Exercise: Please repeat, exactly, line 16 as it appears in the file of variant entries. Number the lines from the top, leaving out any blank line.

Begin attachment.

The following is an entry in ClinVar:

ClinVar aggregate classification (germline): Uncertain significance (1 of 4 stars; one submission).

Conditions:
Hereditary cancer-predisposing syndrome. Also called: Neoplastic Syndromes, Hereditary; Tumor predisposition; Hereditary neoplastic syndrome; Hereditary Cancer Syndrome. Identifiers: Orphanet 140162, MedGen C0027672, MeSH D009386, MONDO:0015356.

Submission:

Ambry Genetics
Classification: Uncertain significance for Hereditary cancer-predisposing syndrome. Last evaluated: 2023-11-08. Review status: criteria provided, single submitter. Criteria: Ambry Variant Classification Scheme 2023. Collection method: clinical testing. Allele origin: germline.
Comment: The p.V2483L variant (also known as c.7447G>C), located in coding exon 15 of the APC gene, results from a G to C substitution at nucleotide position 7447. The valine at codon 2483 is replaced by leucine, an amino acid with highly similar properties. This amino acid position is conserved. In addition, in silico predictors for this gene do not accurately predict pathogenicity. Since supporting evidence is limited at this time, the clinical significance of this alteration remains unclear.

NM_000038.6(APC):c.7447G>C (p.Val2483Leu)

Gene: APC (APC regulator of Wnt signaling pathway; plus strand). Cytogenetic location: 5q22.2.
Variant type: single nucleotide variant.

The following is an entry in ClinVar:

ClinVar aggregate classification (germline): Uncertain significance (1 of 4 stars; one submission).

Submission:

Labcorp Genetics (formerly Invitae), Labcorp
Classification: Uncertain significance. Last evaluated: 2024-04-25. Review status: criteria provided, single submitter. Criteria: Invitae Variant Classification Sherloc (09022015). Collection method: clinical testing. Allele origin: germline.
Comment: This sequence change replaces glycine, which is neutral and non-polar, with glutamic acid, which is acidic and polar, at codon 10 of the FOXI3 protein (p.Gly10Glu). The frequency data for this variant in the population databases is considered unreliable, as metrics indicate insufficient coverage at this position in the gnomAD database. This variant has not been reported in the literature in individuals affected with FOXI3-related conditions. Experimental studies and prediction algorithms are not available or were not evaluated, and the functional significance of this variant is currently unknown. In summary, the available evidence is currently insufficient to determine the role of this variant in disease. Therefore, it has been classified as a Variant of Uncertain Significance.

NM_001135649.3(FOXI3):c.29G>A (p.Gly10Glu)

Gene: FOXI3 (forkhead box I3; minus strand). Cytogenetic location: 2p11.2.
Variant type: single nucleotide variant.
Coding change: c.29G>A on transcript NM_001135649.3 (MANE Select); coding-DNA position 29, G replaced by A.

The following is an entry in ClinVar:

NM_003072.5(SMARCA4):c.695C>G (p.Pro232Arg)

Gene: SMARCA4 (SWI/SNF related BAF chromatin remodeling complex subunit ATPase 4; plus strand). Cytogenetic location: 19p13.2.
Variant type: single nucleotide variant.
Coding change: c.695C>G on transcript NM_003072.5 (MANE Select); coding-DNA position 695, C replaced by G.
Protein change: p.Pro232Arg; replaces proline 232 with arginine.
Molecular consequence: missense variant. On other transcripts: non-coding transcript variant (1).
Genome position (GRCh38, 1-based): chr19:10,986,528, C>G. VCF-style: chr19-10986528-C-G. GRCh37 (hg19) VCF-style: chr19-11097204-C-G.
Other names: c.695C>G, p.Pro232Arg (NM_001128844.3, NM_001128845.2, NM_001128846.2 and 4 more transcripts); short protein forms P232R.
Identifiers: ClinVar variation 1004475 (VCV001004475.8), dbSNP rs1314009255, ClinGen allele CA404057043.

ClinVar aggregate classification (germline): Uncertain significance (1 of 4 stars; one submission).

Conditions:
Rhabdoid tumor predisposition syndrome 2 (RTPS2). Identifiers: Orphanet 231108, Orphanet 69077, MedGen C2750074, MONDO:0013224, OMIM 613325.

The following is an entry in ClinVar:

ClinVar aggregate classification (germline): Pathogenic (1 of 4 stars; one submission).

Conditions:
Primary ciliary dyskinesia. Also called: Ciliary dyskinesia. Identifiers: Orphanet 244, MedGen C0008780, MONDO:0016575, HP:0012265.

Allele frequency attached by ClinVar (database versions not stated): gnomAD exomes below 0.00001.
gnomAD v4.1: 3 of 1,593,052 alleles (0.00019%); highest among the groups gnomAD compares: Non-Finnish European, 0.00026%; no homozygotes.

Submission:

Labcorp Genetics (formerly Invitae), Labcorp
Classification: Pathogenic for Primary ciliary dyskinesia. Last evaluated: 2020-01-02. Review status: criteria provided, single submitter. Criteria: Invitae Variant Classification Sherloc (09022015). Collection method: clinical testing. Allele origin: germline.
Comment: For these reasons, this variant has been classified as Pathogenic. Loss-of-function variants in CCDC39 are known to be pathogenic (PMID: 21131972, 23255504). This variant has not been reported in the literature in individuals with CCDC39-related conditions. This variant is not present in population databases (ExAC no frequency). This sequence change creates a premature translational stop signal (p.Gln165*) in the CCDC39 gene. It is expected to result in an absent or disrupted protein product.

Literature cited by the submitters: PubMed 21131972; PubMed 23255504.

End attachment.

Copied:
Classification: Uncertain significance. Last evaluated: 2024-04-25. Review status: criteria provided, single submitter. Criteria: Invitae Variant Classification Sherloc (09022015). Collection method: clinical testing. Allele origin: germline.